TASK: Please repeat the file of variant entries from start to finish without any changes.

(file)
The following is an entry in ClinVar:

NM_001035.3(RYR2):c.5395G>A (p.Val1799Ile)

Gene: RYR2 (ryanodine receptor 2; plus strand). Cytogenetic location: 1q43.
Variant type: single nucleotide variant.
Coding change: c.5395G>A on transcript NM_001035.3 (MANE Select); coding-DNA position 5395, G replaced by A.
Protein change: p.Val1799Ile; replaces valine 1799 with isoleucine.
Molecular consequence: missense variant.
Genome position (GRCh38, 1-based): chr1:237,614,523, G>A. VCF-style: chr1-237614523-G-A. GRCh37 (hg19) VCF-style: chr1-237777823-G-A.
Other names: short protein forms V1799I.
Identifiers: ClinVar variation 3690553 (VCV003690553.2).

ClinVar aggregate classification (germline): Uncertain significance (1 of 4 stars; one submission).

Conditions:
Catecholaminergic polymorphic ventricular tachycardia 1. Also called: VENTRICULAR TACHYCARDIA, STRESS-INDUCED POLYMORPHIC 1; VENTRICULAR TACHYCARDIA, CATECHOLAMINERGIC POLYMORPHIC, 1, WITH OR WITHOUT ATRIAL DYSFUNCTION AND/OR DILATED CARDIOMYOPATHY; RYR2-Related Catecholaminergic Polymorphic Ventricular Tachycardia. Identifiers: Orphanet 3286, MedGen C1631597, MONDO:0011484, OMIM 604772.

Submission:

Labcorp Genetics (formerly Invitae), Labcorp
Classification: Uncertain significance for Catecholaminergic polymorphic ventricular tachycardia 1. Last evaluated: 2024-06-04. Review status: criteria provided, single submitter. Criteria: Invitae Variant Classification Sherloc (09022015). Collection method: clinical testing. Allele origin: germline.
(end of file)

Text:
The following is an entry in ClinVar:

NM_001035.3(RYR2):c.5395G>A (p.Val1799Ile)

Gene: RYR2 (ryanodine receptor 2; plus strand). Cytogenetic location: 1q43.
Variant type: single nucleotide variant.
Coding change: c.5395G>A on transcript NM_001035.3 (MANE Select); coding-DNA position 5395, G replaced by A.
Protein change: p.Val1799Ile; replaces valine 1799 with isoleucine.
Molecular consequence: missense variant.
Genome position (GRCh38, 1-based): chr1:237,614,523, G>A. VCF-style: chr1-237614523-G-A. GRCh37 (hg19) VCF-style: chr1-237777823-G-A.
Other names: short protein forms V1799I.
Identifiers: ClinVar variation 3690553 (VCV003690553.2).

ClinVar aggregate classification (germline): Uncertain significance (1 of 4 stars; one submission).

Conditions:
Catecholaminergic polymorphic ventricular tachycardia 1. Also called: VENTRICULAR TACHYCARDIA, STRESS-INDUCED POLYMORPHIC 1; VENTRICULAR TACHYCARDIA, CATECHOLAMINERGIC POLYMORPHIC, 1, WITH OR WITHOUT ATRIAL DYSFUNCTION AND/OR DILATED CARDIOMYOPATHY; RYR2-Related Catecholaminergic Polymorphic Ventricular Tachycardia. Identifiers: Orphanet 3286, MedGen C1631597, MONDO:0011484, OMIM 604772.

Submission:

Labcorp Genetics (formerly Invitae), Labcorp
Classification: Uncertain significance for Catecholaminergic polymorphic ventricular tachycardia 1. Last evaluated: 2024-06-04. Review status: criteria provided, single submitter. Criteria: Invitae Variant Classification Sherloc (09022015). Collection method: clinical testing. Allele origin: germline.